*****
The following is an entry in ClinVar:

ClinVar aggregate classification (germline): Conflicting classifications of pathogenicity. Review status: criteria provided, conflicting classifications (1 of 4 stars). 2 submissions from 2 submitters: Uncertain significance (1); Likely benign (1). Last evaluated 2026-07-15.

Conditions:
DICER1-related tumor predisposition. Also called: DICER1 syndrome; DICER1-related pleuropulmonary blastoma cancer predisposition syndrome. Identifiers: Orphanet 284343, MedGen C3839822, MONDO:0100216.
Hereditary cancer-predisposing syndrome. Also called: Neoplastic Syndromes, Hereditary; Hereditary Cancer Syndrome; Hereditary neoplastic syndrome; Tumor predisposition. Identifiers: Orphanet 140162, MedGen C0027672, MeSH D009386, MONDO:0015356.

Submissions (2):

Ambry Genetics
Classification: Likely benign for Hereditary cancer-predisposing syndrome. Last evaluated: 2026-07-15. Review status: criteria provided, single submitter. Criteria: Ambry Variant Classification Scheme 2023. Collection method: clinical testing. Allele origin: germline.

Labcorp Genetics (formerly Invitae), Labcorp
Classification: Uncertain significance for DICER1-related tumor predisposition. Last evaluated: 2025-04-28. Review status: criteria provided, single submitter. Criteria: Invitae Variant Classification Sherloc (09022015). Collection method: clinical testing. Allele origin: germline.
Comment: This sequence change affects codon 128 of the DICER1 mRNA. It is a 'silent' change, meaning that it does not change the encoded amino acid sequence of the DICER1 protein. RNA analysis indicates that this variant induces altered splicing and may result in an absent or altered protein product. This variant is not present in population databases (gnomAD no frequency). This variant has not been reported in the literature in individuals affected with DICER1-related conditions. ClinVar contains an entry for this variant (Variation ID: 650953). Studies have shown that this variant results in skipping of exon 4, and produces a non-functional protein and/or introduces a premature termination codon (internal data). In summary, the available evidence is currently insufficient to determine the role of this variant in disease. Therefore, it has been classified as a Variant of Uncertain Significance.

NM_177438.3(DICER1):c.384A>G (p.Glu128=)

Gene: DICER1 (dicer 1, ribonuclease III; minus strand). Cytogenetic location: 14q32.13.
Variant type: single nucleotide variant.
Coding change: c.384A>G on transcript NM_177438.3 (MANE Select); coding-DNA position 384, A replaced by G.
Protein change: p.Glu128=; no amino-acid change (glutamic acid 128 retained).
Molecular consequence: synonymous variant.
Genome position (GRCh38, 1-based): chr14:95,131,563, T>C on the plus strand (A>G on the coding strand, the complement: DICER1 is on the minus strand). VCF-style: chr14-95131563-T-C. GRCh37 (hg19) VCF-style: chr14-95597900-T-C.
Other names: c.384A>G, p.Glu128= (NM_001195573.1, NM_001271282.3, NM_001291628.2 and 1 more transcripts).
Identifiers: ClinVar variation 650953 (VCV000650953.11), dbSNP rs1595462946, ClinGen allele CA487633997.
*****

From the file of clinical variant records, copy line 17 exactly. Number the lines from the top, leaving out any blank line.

Molecular consequence: synonymous variant.